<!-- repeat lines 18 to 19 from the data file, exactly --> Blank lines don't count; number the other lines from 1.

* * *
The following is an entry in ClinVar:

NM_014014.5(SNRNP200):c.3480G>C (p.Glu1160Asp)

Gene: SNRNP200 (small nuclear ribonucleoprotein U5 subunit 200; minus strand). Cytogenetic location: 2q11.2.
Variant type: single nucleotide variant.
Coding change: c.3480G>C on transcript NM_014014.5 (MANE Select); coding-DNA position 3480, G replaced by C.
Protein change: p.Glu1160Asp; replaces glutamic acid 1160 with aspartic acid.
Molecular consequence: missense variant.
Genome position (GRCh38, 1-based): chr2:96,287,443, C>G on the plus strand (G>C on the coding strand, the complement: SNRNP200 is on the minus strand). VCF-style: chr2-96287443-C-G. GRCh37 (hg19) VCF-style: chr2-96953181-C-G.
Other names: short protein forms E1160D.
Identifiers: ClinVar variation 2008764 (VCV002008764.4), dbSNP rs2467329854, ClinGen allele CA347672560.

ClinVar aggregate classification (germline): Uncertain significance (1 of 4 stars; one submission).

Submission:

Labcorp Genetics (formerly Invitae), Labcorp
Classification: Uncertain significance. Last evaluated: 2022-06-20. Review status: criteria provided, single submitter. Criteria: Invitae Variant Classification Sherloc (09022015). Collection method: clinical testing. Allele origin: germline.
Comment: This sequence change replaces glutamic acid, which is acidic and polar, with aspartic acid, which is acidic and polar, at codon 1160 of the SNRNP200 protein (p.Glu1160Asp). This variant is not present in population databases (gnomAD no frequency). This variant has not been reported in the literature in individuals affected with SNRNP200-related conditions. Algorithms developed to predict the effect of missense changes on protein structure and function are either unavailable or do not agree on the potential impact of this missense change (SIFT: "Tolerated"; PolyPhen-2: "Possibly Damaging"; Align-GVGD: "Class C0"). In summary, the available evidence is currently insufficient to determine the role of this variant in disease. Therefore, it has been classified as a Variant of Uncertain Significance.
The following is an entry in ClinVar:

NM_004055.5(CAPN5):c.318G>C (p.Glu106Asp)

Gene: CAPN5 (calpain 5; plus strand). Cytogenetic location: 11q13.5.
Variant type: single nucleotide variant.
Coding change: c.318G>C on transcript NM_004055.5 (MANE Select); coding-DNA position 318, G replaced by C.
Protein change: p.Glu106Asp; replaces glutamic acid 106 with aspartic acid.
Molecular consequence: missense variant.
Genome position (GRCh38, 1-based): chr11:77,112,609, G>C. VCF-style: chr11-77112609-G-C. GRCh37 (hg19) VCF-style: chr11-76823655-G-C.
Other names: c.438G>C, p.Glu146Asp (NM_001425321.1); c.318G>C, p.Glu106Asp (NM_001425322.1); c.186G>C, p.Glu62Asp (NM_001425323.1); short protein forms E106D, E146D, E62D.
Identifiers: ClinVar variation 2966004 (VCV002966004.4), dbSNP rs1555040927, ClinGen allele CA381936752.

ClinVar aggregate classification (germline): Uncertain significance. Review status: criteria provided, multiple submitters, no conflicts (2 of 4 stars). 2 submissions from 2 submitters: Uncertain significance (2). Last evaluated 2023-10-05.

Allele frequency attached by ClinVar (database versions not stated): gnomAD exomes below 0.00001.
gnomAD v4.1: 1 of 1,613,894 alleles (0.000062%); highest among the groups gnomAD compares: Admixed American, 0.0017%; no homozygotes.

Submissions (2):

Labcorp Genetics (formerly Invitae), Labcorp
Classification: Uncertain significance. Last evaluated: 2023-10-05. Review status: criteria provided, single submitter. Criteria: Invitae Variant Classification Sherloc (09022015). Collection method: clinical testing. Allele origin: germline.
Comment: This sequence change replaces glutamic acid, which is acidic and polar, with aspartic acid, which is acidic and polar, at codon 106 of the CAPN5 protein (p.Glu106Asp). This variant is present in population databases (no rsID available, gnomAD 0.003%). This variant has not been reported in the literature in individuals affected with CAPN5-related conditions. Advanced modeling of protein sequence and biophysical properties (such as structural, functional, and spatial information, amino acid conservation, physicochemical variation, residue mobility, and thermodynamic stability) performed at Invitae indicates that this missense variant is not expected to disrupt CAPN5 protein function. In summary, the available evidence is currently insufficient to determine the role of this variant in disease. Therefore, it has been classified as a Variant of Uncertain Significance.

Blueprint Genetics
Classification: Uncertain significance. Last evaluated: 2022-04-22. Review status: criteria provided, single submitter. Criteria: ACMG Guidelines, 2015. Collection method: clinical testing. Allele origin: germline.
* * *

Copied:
Gene: CAPN5 (calpain 5; plus strand). Cytogenetic location: 11q13.5.
Variant type: single nucleotide variant.